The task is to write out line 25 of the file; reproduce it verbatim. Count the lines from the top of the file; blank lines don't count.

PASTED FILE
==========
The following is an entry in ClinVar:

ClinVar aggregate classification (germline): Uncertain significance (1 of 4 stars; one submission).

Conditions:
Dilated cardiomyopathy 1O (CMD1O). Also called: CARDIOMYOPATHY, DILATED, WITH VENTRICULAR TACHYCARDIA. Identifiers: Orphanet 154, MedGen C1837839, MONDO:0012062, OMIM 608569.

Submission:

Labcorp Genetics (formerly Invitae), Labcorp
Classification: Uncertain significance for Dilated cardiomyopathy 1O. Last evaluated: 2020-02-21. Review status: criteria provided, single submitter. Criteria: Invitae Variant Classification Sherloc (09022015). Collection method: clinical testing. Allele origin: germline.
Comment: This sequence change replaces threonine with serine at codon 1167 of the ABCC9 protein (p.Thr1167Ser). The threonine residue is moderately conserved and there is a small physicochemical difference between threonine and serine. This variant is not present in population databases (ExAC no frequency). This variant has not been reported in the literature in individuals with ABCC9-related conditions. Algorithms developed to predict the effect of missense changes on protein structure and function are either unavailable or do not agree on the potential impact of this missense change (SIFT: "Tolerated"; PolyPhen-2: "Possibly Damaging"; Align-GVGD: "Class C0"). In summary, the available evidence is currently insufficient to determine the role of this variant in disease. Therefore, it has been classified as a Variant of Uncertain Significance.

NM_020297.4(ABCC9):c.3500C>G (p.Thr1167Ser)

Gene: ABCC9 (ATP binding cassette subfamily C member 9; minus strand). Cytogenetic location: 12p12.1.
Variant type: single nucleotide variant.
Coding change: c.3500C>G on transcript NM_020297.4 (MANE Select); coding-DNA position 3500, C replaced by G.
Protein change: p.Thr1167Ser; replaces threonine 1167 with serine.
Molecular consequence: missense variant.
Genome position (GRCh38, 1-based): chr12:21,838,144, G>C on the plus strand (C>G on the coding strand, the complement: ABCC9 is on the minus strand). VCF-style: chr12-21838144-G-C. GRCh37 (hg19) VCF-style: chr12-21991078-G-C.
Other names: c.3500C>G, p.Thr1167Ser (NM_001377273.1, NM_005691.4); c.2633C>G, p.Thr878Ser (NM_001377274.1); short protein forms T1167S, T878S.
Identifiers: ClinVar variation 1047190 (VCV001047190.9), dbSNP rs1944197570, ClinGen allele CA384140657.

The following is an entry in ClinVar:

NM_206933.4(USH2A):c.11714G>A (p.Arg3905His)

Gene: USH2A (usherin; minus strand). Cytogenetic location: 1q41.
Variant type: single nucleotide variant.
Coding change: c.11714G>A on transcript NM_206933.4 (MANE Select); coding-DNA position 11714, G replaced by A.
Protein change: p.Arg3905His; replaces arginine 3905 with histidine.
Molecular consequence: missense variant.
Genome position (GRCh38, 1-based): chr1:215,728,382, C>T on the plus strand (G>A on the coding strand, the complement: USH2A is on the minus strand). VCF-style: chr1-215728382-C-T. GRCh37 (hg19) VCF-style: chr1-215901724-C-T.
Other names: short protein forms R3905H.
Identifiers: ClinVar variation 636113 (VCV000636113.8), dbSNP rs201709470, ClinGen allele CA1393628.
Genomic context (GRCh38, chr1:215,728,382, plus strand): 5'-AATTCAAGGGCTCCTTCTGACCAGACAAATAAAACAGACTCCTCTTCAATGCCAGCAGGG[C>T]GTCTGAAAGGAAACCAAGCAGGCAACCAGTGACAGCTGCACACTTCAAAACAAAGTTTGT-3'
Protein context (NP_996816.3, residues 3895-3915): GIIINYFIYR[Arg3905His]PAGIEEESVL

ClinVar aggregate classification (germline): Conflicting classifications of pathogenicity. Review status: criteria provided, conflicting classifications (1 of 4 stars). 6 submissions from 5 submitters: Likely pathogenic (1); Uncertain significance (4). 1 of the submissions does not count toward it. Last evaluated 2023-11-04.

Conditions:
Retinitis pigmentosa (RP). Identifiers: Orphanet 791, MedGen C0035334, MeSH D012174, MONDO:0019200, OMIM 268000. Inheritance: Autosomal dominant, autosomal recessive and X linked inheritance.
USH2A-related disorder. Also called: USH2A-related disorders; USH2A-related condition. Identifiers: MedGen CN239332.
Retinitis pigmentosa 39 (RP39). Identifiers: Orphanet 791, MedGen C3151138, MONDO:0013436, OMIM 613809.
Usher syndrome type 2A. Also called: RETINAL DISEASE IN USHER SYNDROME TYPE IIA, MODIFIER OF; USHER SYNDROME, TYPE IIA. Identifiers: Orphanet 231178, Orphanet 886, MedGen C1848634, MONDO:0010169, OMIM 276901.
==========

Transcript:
Genome position (GRCh38, 1-based): chr1:215,728,382, C>T on the plus strand (G>A on the coding strand, the complement: USH2A is on the minus strand). VCF-style: chr1-215728382-C-T. GRCh37 (hg19) VCF-style: chr1-215901724-C-T.